I wanted to remain the master of my own destiny, in short. I didn't want to be in a situation where I had an editor telling me to remove certain scenes or chapters or characters from a book, and hacking and reshaping at it until eventually it became more a collaboration rather than my own work.
I also think that publishing with a traditional publisher or even a small press is a lot easier if you're one of the "in crowd" and you're lucky enough to have meaningful connections with the right people. I've tried my best with social media but I'm still very much an outsider and expect I always will be- which is fine, because I've already resolved to do my own thing and just do it to the best of my ability.
The Aona books are not what you'd call "easy reading" or geared towards a mass audience in any way, which is another reason why traditional publishers wouldn't be interested in them. Their interest is a purely financial one (which is ok- they're a business after all) and they look to shift units first and foremost. So that's another reason for my following the path I've taken.
I used Completely Novel for the paperback versions of my books and set up the electronic versions on Amazon Kindle. I'm also looking into adding the electronic versions onto Draft2Digital.
I don’t consider myself as successful in any meaningful way, so I’ve no real idea what it looks like! I imagine it would be being able to live solely off my writing, being well-known and respected within my genres (mainstream attention is neither realistic nor something I think most people really should wish for) and I guess that's about it. Total fame and ridiculous amounts of money are things that just turn me cold- which I realise is far easier said than done- but I like to just quietly get on with my writing and the rest of the world can do whatever it's going to do anyway.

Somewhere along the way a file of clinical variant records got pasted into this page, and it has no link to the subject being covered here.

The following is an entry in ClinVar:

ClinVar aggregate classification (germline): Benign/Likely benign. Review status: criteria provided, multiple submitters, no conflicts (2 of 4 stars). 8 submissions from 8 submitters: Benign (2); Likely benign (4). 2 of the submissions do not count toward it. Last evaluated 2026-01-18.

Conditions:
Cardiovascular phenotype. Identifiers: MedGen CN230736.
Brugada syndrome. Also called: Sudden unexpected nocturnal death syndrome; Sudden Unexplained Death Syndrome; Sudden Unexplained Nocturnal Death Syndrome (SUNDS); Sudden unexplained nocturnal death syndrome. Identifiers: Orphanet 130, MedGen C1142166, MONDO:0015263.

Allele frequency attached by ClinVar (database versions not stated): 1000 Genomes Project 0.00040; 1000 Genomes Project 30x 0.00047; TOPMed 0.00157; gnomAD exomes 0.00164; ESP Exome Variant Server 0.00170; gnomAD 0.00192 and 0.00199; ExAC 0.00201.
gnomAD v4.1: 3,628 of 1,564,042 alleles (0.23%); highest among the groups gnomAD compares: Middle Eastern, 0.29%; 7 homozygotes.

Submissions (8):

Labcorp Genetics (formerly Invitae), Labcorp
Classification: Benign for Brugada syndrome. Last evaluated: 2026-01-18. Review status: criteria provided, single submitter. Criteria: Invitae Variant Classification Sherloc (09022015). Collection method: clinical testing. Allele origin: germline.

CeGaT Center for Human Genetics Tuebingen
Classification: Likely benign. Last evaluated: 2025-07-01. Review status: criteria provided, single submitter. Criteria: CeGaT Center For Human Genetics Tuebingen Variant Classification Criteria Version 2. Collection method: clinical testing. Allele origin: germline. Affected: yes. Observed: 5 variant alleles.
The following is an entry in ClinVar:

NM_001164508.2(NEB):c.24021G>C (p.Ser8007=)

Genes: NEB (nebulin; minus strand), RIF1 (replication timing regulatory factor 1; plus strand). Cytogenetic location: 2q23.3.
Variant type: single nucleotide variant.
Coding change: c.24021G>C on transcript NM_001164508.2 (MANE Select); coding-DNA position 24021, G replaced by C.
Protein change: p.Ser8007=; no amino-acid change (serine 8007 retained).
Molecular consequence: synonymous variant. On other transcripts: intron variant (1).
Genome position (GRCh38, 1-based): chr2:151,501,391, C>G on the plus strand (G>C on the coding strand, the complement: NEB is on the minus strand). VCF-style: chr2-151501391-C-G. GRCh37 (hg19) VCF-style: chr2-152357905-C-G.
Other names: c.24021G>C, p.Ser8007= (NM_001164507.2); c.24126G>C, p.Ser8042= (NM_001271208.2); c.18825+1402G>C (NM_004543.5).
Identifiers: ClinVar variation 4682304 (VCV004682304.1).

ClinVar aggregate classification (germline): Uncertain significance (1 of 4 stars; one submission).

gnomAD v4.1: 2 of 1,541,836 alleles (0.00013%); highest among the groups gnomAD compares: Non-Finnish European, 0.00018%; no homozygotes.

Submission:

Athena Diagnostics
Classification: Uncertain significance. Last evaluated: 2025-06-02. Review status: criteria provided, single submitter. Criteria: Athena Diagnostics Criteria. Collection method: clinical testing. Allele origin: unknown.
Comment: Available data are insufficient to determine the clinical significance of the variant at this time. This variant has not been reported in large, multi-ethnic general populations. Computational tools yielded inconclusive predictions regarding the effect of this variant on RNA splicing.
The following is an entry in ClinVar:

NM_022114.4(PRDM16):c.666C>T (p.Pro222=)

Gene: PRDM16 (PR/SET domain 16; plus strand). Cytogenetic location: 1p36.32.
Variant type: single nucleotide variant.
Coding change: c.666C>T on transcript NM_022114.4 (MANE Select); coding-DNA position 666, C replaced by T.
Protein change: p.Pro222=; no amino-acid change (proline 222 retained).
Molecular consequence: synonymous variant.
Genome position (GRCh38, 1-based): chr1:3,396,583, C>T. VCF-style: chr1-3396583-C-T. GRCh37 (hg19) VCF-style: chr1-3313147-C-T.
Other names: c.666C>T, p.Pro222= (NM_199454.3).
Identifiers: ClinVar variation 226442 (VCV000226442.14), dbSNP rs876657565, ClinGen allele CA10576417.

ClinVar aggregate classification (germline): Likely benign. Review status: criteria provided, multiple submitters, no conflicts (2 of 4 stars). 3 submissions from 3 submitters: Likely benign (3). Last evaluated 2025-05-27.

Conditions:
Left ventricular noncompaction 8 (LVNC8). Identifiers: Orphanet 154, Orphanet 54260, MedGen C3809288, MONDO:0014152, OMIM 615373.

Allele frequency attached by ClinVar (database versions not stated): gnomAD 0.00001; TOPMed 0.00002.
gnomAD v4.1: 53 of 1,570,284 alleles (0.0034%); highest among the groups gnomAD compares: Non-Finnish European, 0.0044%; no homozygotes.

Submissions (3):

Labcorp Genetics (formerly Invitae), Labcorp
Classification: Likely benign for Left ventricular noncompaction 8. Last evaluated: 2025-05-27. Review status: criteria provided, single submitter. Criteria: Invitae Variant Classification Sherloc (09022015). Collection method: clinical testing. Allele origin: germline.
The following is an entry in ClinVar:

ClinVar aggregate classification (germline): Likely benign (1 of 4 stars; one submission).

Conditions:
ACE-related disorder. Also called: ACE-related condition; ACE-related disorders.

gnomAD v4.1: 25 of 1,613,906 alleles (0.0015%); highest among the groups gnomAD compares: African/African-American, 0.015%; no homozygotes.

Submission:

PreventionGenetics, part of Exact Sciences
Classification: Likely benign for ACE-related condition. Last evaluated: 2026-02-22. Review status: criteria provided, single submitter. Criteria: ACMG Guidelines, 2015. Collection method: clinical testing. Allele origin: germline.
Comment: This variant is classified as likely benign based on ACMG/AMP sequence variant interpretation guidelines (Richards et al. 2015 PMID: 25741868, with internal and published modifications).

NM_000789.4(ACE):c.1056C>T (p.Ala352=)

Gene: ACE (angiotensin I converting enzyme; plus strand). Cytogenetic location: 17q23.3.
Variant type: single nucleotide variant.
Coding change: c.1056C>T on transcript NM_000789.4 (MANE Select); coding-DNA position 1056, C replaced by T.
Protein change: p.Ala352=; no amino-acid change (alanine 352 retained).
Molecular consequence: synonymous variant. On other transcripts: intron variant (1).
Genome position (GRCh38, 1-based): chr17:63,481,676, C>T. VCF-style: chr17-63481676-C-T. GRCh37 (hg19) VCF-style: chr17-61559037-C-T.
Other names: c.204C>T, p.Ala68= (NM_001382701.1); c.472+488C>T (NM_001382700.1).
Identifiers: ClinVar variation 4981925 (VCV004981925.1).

The sequel to my YA sci-fi / fantasy novel Summer’s Dark Waters, currently titled The Light From Far Below. This is a challenge of a quite different sort for me- it’s become a pre-apocalyptic tale of urban paranoia which makes uneasy reading even for me, so it needs to be shaped appropriately for its intended readership- those poor folks who will have to contend with what remains of this world in the decades ahead.
Secondly, my book for younger kids, which I’m reluctant to give any details about at this point in case it doesn’t see the light of day. It’s a big leap into the unknown in terms of writing style, and depending on what the beta readers think, it may be shelved. But I’d like to think it has some potential- so I’m aiming to complete it and then we’ll see if it wilts or blooms in the light of scrutiny.
I also have a standalone book in progress- it isn't really fantasy in any conventional sense but I'm pleased with what I've written so far.
Finally (although this will probably be out first), I'm collecting together some short stories for a digital-only anthology. Some were written a long time ago and others more recently. This is something I've been planning to do for a while, and finally got around to doing.
You can find me at my website - www.simonwilliamsauthor.com.
Thanks again to Simon for his great insights! We'll be back soon with another interview with another author. Stay tuned.